01451 820445
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Dikler Farm
Lower Slaughter
GL54 2EY


Covid - 19 Update
During the current Covid - 19 crisis we are performing diagnostic work ups and taking on some surgical cases whilst following government and RCVS guidelines. Please ring the office to discuss your case with one of the vets and make an appointment.

Social distancing measures remain in place for the safety of our staff and clients. We ask that you remain in your vehicle and do not enter the premises. A member of staff will collect your horse from the lorry. We are happy, as always, to answer any questions, give advice, obtain clinical information and informed consent remotely prior to admission. Do let us know about any increased risk factors at the time of booking the appointment. Only bring 1 handler per horse. Maintain 2m distance from others - if this isn't possible, please wear mask and gloves which can be provided on request. Use hand sanitiser.

"Wind Ops" are a hot topic in the racing and riding press these days. The surgeries we commonly perform to correct acquired or congenital infirmities of the equine upper respiratory tract are frequently debated within the racing press, and when the betting public get involved in the discussion it's clear that there's a belief that these procedures are no longer seen as treating a disease rather giving a horse a performance advantage.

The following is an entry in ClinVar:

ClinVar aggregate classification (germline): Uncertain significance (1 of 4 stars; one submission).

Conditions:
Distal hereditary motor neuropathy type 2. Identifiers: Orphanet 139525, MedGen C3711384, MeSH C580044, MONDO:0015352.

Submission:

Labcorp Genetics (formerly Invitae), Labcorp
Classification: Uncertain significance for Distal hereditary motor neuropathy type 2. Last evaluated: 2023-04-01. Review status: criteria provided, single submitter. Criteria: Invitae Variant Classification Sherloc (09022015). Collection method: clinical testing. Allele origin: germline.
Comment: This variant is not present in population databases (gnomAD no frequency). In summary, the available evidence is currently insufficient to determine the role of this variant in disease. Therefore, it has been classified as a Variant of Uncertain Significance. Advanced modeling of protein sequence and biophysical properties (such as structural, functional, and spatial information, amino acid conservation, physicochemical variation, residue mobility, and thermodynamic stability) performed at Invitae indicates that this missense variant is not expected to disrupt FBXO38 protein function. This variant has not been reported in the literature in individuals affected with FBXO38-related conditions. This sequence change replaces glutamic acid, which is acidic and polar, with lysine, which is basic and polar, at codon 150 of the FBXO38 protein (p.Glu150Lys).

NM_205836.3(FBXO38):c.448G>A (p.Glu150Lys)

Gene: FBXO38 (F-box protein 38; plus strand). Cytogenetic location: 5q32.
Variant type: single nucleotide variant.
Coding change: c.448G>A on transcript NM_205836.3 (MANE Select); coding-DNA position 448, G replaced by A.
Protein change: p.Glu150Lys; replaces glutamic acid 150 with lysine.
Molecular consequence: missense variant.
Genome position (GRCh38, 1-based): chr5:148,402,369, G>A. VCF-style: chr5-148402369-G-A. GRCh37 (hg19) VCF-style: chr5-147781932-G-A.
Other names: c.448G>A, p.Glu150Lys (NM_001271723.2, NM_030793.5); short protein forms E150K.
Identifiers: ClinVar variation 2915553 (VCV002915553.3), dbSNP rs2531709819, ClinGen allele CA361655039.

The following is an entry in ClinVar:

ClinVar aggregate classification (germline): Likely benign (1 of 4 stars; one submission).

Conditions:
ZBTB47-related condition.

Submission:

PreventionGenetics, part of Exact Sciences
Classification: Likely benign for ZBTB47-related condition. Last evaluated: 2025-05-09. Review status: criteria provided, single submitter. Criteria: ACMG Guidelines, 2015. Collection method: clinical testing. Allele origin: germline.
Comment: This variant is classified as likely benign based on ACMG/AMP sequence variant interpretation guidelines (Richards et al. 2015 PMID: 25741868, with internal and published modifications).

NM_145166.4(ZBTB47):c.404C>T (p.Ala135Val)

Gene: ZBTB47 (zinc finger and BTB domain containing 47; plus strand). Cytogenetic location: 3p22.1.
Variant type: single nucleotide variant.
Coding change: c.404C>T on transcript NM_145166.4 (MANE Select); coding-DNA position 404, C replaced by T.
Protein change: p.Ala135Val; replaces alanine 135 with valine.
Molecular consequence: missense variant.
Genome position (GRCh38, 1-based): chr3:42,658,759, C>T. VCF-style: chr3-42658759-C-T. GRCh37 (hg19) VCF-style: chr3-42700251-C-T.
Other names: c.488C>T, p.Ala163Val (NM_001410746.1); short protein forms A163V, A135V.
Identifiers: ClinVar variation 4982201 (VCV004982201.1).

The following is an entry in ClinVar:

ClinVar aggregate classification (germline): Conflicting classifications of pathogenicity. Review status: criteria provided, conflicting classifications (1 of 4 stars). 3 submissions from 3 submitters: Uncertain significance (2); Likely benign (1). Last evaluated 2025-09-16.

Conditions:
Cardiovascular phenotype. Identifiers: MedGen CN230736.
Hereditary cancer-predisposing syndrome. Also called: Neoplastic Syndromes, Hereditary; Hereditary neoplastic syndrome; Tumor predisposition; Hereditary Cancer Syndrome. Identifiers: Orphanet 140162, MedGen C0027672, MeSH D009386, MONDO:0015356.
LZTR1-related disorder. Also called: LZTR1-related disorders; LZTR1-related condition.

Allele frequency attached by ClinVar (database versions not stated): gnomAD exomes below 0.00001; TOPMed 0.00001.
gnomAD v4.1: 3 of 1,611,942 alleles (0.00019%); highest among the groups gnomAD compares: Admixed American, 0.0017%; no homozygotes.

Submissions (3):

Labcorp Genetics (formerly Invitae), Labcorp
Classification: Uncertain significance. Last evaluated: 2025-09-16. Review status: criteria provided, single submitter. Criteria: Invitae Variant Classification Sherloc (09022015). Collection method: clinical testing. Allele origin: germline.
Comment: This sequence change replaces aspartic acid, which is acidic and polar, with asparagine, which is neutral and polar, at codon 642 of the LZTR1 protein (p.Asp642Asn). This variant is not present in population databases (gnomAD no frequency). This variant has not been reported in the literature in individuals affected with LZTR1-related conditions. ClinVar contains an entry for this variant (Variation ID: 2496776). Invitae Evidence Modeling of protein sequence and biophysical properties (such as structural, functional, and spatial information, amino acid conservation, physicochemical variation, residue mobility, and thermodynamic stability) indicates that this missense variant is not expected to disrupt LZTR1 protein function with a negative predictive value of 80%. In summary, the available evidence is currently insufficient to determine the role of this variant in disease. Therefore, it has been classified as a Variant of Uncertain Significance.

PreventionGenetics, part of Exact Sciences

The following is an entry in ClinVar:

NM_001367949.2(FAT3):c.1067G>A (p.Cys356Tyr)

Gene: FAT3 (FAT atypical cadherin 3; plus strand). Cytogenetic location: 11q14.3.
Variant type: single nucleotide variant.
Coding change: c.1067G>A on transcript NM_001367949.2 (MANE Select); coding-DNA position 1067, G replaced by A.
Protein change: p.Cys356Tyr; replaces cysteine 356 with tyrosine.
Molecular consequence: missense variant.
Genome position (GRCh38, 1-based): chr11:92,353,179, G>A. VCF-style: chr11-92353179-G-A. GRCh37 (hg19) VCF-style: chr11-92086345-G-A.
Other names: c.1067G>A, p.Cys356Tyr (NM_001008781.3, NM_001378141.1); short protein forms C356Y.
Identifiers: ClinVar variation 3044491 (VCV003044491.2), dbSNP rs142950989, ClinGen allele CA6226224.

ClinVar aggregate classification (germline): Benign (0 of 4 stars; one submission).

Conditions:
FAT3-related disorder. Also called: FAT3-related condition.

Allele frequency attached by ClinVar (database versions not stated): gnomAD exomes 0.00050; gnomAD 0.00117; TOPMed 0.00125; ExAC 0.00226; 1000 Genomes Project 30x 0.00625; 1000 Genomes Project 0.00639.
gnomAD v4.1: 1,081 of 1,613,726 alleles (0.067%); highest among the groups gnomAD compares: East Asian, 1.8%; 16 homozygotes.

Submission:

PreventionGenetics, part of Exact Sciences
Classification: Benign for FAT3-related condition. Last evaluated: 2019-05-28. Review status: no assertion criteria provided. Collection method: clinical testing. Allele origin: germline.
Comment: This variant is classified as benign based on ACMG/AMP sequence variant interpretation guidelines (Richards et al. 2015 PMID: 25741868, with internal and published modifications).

My Father Jeffrey Brain MRCVS carried out his first wind op, a Hobday on a heavyweight show horse, in the late 1950's. He went on to pioneer the application of that procedure and several others in the racing world. Indeed he operated on the upper airways of 8 Cheltenham Gold Cup winners in the 60's and 70's. In those days it was not something people spoke about in the winners enclosure.

We are now at a stage where the investigation of a "noise" or suspected upper airway disease has become very sophisticated. Dynamic "overland" endoscopes such as we use in our clinic allow us to film the upper respiratory tract whilst the horse exerts itself in a manner consistent with its job whether it be a sprinter, stayer or dressage horse.

Dynamic endoscopy has been available for wind investigation for over 20 years. Originally this was performed on a tread mill which could be inclined to simulate an uphill gallop to test the patient as rigorously as possible. The very first overground scopes allowed a more realistic physical test to be performed with a jockey on board, unfortunately their image quality left a lot to be desired. Our current scope manufactured by Videomed in Germany allows pin sharp resolution with a 20 frame per second camera which is remotely controlled allowing us to view different areas of the respiratory tract whilst the horse is at full gallop.